I read a book about Sylvia Likens over the summer, but I think they got it all wrong.
Me, I feel possessive of Sylvia. I feel like I understand her. We have a lot in common.
Being fat is like being Sylvia after she left the basement. Except, Sylvia never left the basement.
I guess I never left the basement either. I left, but then I got sick. Two or five months of bronchitis and I was sleeping in my parents’ guest room. Which became my room, after my mother took over my room and made it her home office. While I was busy being homeless. Because “she didn’t know if I would ever be back.” And clearly my sister’s room was too precious to use.
Sometimes my mother asks me what she can do to help me. She means, how can she make me feel better. About being sick roughly 50% of my total life. She means that I’m depressed, or anxious, according to her. She means, what is my crazy mind on about.
My mother is one of those passive-aggressive Ruth Fisher mothers, except she forgets that she never actually took care of anyone. My mother is 100 pounds soaking wet. My mother refuses to do anything, so everything must be done for her. I carried the heavy groceries from the time I was 10 years old. I carried everything heavy for my family. They expected me to.
I carried everything heavy, and then I went back in the basement.
It’s mildewy, and there are spiders. But the basement is where I belong. When people tell you a thing like that, often enough, you start to believe them. When there is pain attached, then the rules of torture apply. You start to say anything, think anything, believe anything about yourself. If only the pain will stop.
When I went away to college, the pain stopped. Temporarily. I returned for a visit and I really did feel I was going crazy. I saw black snakes swarming around my head. My father made me an omelette the next morning and I threw it right back up. I think that’s when I officially became an anorexic.
Eight months later I was down to 103 pounds thinking, why not just keep going? Just a few more. Give me some leeway. Then maybe I can finally start eating again.
I started to face my demons and I decided I did not want to die and then I started eating. And gained weight. Fast. Especially after I sprained my ankle and did-well, whatever it was I did to my ligament. And that boy dumped me for that tiny blonde girl. Because apparently every Jewish boy I will ever want would prefer a bite-size barbie look alike he can fit in his pocket. A girl who will never ask questions. A girl who comes with no pain of her own, no baggage to weigh him down.
We get that baggage from the things people do to us. My baggage is not because I am a bad person. My baggage is not because I have failed to do therapy or yoga or macrobiotic or religion or atheism or or or. Familial violence strikes individually but is a product, very often, of social pressures. And marginalized identities tends to determine which kid gets the worst of it.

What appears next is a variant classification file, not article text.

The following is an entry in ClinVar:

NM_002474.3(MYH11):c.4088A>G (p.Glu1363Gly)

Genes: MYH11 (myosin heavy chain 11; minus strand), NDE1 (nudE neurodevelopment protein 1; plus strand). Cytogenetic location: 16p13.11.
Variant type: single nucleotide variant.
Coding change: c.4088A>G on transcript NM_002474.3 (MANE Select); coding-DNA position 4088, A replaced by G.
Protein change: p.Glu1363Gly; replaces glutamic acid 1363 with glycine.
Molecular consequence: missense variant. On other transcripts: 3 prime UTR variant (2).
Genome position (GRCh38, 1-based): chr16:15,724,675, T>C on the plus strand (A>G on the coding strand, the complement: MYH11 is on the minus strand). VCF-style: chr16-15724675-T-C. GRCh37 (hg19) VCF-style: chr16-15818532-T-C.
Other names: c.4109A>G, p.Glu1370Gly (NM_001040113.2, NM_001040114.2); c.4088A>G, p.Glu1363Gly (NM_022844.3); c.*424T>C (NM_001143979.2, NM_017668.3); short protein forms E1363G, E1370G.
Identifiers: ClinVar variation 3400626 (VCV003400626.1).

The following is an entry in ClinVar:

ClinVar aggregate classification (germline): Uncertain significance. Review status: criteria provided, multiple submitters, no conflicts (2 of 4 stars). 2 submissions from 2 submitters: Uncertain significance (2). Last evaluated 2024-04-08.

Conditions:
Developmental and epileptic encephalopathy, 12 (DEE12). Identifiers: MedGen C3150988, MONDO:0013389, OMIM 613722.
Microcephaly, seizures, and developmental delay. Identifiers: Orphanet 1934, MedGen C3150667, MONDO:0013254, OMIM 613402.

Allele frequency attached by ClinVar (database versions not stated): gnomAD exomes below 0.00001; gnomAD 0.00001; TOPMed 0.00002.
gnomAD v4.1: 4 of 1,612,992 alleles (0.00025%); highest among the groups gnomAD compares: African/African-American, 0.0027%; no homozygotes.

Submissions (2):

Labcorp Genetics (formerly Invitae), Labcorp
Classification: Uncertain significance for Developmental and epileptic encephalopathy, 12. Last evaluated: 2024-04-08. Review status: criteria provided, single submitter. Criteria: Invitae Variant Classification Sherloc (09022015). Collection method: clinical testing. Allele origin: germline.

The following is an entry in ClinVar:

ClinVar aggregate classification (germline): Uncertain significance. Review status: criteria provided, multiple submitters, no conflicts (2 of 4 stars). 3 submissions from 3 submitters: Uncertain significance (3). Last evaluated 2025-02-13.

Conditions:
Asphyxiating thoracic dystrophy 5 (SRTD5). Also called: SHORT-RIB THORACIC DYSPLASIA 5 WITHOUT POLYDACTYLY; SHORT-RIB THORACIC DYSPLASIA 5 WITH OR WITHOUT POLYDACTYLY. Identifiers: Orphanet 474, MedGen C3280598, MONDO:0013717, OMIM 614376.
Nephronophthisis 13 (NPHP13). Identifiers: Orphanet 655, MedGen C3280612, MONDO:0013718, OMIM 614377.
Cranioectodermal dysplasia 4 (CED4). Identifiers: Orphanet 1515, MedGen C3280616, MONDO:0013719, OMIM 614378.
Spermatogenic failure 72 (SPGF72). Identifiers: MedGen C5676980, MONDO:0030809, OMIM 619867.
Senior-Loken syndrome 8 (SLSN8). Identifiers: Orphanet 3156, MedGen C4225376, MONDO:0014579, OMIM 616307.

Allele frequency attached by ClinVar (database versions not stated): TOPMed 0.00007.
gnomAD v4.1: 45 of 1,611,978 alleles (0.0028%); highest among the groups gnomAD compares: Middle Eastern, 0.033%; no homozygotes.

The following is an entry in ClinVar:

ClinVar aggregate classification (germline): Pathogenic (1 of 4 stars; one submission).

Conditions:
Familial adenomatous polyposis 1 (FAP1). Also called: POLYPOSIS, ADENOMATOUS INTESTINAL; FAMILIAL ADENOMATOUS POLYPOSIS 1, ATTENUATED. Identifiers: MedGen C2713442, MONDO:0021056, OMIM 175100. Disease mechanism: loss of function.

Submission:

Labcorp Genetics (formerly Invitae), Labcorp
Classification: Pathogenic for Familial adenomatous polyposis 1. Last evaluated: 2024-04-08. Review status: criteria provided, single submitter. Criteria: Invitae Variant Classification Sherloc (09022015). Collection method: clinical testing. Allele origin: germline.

My blonde sister was not spared, but compared to me, she was spared.
Sylvia Likens’ cherubic sister was not spared the horror of that house, but she lived to tell the story. That’s the difference.
Skinny white blonde girls talk about their experiences with sexual violence. I talk like every other disabled/fat/poor/Jewish i.e. ethnically marginalized/queer girl, about my experiences. We’re using the same words but our experiences take place on different planets.
I don’t know why I think I can talk the men of my own community into loving me. I try to be nice, and appeasing, and accessible. Or I try self-respect. Or I try explaining the reasons why I cannot trust them the way they believe they are entitled to be trusted. Or, eventually, I stop trying to speak at all.
The basement is not where I belong, but it is the only place I feel safe. From prying eyes. Because walking around fat is like walking around being Sylvia Likens, and someone tattooed “whore” across my belly, and someone else burned cigarettes into my arms and my thighs, and someone else shoved coke bottles into my cunt until I bled and more and more. And now I have to live with it. While women look at my body and say ‘why did you do that to yourself, crazy bitch’ and men look at my body and say ‘that’s disgusting’ and always my Jewish community is not concerned about the impacts of internalized antisemitism and attachment to white supremacism and patriarchal religious precepts. Always I am the crazy one and also I am the bad girl and also I am the prodigal daughter of my own community, which does not know how to respect and love me both at the same time.
And men, the men who think I belong to them because I am Jewish and so are they. To them I am a horse who is being difficult and they try to ride me anyway, to prove they can. Or they decide I am too hard and find someone easier, someone who will let them do whatever they want without complaint. I won’t let men boost their egos or prove their masculinity to themselves at my expense. I must be crazy, they say, the way they say queer women are crazy, when we talk about the difference between coercion and sexuality.
Some women are Sylvia Likens, and do not make it out alive.
I don’t know how to be outside the basement and survive. But I wish I would stop waiting for someone to arrive who loves me enough to show me.